The recognition of glaciers as important indicators of climate
and the lack of direct measurements in New Zealand highlights
the need for a glacier mass balance program in the Southern
Alps. This thesis addresses this gap by measuring mass balance
directly at the Brewster Glacier. Through direct measurements
using snow pits and ablation stakes, volume and surface change
across the entire glacier were calculated and the mass balance
gradient and equilibrium line altitude (ELA) was determined.
A climate station recorded local climate variables and a Sonic
Ranger 50 (SR50) was installed to measure ablation hourly.
Historic fluctuations were investigated using photographs
of the EOSS taken since 1978 and the EOSS values were compared
to the calculated ELA.
During this study a positive mass balance was measured at
the Brewster Glacier in 2004/5. The calculated volume gain
measured from 1630 km³ to 1780 km³ with a surface
rise of 0.64-0.70 m w.e. averaged over the entire glacier.
Accumulation was measured as 6540 km³ volume gain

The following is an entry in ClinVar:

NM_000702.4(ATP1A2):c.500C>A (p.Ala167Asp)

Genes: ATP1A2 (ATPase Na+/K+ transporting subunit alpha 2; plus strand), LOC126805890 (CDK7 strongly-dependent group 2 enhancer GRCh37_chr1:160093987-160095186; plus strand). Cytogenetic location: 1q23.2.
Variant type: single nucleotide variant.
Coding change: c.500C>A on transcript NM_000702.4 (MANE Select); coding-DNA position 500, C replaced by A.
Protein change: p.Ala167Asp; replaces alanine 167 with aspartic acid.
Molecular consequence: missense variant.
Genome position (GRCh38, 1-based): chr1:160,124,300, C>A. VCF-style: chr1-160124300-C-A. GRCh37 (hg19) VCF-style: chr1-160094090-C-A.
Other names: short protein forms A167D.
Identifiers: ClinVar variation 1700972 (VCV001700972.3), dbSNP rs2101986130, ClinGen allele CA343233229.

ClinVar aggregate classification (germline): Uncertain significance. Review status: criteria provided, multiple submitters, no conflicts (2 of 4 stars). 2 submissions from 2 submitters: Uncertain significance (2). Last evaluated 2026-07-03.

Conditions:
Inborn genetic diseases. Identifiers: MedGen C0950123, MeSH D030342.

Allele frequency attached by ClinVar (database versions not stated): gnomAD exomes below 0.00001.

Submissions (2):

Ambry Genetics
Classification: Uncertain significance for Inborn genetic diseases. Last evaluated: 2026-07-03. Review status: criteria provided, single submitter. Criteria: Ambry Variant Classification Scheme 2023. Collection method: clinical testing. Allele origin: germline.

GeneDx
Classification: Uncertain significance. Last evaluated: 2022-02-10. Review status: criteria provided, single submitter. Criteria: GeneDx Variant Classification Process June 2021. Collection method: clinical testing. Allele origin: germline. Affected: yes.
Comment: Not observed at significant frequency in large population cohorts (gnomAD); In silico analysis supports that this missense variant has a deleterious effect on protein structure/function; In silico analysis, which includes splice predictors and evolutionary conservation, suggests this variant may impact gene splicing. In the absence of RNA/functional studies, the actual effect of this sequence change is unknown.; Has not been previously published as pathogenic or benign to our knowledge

or 2.57 m w.e. surface gain and ablation was measured as -4910
km³ volume loss or -1.98 m w.e. surface loss. A linear
mass balance gradient from the lowest to the highest stake
was calculated as 10 mm w.e./m, though it was better represented
by two slopes with a shift in slope at the approx height of
the ELA. The ELA calculated from the mass balance gradient
was 1784 m, which was very similar to the value derived from
the EOSS which was 1780 m. A complex relationship was found
between climate variables and ablation and the combination
of climate variables explained the most melt at 36%.
Through direct measurements, this study established a mass
balance monitoring program at Brewster Glacier and initiated
a long-term study. With this data, New Zealand will be able
to make contributions to the World Glacier Monitoring Service,
proving a better understanding of global fluctuations in mass
George, L. (2005): Mass balance and climate interactions
at Brewster Glacier 2004-5. Unpublished MSc thesis, in Geography,
University of Otago, Dunedin, New Zealand.